“I won’t take no for an answer this time. You’ve dodged me for days.” Aylen scolded Ixin as she ladled the soup into a bowl, “We can’t afford for you to get sick. Look at you, you are wasting away already. Nothing but skin and bones!”

Ixin sat on the elk skin rug near the cooking fire. Secretly, she was relieved to hear that. She wanted nothing more than to enjoy a hot meal and once again have the feeling of a full stomach, but she didn’t want to let her people down. How could she sit still while the rest of the able bodied were working? She was raised to work hard and do her part to keep the village going.

Aylen brought the bowl of stew over to Ixin. She could see the wear on the poor girl. Their village valued hard work, sometimes to the detriment of their health. No one got a free ride. Well, except maybe the elderly and the sick. Even the young ones had jobs to do, though they fit their size. Their people tried to make the chores for the children fun, often turning them into games and competitions.

“Look at it this way, Ixin, the stew will give you strength to work longer once you go back out. I think that is time well spent. Our bodies need energy from somewhere, and this will both warm you and give you the energy to keep going.”

Ixin blew on her stew before replying, “You are right, Mother Aylen, sometimes I forget. This time of year there never seems to be enough daylight for us to do what we must before the cold comes, and I just get caught up in it.” She slipped a spoonful of the stew into her mouth and immediately regretted it. The stew was still steaming and burned her tongue. Swallowing fast, she could feel the heat all the way to her stomach.

“That is what you have me for, dear child. To remind you.” Aylen smiled and patted Ixin on the head. As the chief’s wife, it was her duty to look after all the village people. She was the nurturer to her husband’s strength. She continued to watch as Ixin gulped spoonful after spoonful of the stew, the bread long gone. “Slow down, Ixin, you have time,” she chided. “There are several moons left before we must be done with the chores.”

“I don’t know, Mother Aylen, by the looks of the sky today the snows could come early. The clouds have that strange tint they always get before it snows.” A chill ran across her spine as she thought of snow coming so early.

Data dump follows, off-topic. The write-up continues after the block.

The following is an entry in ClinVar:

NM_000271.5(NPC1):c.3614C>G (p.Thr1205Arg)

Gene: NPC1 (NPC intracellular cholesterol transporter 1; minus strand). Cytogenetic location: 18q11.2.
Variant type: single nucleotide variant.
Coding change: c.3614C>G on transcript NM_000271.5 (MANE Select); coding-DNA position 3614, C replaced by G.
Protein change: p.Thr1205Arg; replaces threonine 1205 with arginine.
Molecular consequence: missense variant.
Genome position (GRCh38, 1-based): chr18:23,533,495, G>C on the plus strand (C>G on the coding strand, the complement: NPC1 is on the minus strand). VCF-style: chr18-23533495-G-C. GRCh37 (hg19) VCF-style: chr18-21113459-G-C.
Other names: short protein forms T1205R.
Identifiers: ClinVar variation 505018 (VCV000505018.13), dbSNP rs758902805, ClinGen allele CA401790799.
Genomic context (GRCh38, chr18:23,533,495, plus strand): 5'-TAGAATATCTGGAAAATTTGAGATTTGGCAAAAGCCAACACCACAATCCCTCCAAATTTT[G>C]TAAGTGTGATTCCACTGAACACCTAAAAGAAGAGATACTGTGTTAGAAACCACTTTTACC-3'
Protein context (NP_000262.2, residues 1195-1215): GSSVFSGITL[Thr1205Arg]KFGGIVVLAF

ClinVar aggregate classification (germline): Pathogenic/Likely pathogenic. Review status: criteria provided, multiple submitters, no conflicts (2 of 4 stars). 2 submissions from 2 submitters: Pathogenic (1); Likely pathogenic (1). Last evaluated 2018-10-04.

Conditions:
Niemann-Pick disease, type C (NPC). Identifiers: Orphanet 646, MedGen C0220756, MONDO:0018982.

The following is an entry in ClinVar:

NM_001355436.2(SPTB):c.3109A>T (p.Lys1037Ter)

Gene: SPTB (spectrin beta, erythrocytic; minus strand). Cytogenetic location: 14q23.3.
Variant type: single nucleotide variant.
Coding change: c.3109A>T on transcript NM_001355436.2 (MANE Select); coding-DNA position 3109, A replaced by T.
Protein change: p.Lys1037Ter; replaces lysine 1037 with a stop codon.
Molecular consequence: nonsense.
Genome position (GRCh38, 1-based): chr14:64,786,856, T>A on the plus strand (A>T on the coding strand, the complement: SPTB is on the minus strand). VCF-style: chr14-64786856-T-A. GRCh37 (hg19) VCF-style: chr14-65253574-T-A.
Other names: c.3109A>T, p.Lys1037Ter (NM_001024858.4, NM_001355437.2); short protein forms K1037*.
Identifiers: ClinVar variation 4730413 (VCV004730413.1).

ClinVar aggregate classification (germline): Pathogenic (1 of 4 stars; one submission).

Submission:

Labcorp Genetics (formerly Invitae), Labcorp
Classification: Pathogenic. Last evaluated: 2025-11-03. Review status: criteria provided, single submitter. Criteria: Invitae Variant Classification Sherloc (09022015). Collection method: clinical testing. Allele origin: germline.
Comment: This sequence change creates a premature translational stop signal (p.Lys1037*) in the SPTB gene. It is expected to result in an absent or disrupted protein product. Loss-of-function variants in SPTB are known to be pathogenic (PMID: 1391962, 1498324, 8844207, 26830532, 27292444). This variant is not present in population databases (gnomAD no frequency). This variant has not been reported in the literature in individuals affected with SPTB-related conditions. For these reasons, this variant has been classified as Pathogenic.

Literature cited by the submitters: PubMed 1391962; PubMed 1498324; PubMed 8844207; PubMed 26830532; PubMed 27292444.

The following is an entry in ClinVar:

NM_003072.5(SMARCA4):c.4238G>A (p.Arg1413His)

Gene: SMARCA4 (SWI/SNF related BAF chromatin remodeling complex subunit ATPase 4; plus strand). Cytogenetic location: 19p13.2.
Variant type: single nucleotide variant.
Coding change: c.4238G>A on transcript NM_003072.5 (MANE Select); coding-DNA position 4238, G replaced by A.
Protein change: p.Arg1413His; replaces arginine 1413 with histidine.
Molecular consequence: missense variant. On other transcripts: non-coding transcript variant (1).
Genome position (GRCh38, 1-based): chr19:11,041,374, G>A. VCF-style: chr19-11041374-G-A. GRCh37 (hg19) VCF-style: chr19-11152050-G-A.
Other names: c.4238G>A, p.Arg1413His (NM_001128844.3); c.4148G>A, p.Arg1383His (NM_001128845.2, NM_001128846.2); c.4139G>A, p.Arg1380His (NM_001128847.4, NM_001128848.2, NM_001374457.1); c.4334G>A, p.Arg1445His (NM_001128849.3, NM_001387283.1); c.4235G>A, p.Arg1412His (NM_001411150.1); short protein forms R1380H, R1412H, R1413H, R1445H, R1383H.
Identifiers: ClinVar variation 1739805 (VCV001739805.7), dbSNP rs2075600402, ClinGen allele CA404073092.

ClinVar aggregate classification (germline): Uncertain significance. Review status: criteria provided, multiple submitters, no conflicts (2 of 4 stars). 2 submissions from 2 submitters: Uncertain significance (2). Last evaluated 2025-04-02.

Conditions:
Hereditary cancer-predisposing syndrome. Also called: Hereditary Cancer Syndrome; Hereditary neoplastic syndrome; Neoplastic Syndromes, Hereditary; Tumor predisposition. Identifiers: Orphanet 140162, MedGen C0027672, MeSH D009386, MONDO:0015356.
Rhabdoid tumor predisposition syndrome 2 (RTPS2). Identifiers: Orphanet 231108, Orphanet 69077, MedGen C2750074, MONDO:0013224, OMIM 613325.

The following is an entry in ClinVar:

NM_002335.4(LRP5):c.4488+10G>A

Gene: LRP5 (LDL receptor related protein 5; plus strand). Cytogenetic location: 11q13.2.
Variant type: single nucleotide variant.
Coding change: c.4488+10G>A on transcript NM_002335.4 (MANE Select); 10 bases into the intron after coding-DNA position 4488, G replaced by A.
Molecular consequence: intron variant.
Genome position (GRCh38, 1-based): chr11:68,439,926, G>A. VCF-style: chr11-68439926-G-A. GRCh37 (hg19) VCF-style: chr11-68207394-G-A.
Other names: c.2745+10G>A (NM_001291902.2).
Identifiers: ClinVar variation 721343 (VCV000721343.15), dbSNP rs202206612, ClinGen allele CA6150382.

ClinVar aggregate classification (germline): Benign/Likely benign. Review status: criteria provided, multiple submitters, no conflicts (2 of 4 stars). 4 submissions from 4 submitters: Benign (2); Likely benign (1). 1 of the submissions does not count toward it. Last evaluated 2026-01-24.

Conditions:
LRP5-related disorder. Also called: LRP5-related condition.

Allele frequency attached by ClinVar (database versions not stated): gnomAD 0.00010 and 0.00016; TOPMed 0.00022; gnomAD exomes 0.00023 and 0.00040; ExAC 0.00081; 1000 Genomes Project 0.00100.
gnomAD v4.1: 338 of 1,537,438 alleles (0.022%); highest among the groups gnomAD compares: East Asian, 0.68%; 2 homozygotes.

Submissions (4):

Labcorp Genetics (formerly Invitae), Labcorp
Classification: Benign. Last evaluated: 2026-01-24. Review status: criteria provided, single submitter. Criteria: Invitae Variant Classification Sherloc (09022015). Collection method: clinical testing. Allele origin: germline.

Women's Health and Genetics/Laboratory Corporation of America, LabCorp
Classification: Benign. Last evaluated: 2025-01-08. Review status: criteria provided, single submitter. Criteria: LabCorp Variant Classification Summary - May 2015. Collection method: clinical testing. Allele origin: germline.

“Maybe so, maybe so. Do not fret, my child. Even if the snow begins to fall tonight, we have enough to get through if we are careful. Let Yecar and I worry about that. You just finish your stew.”

Once she finished her meal, Ixin rushed off to help dry the meat. It was one of her least favorite jobs, but she didn’t yet have the muscles to chop wood and had never been good at sewing. She would prefer to care for the sick, but since her brother had fallen ill her mother wouldn’t allow it, for fear she too would catch it.

Halfway through the village she felt something whisper against her cheek. She glanced up to see several thick snowflakes floating down to the ground. The first snowfall had arrived, and Ixin could only hope that they had done enough to make it through the winter.


Kayleigh Grian is currently a part time student working on her Bachelor’s Degree in Criminal Justice with a concentration in Computer Forensics and Security. She also works full time as a police dispatcher.

Kayleigh has always enjoyed writing, especially fiction and poetry. She is working on several projects including her first novel and a collection of short stories. Kayleigh enjoys reading as much as she does writing and will often go through a few books a week when she doesn’t have a ton of homework to do.